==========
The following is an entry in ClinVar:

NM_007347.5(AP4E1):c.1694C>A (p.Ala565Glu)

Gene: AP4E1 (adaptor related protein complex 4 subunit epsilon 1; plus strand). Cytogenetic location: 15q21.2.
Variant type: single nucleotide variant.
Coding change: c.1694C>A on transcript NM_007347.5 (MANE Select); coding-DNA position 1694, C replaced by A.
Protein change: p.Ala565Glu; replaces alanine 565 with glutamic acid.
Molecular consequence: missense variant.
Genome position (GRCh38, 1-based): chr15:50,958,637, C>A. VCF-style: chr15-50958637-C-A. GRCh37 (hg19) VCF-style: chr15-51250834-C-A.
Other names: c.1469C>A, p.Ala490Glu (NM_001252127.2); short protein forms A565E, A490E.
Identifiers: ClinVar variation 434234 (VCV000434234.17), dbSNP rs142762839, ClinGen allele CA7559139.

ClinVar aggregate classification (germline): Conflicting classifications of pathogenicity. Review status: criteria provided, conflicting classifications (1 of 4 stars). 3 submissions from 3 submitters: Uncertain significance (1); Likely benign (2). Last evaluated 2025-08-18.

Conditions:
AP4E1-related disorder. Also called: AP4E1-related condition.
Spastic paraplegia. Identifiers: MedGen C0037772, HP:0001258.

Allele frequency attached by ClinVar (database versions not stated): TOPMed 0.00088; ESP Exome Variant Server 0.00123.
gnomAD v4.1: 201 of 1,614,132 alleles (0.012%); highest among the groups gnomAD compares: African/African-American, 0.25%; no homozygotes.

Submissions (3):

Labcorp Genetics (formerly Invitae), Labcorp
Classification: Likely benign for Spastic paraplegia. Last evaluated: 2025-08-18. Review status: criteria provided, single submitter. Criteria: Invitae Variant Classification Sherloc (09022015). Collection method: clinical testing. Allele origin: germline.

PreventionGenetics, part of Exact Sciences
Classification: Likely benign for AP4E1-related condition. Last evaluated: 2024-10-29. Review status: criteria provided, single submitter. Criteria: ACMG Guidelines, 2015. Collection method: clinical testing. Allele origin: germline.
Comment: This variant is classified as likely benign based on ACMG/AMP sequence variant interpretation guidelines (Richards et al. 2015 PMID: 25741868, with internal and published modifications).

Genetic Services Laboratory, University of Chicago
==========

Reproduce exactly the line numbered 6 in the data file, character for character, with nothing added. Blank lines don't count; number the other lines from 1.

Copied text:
Protein change: p.Ala565Glu; replaces alanine 565 with glutamic acid.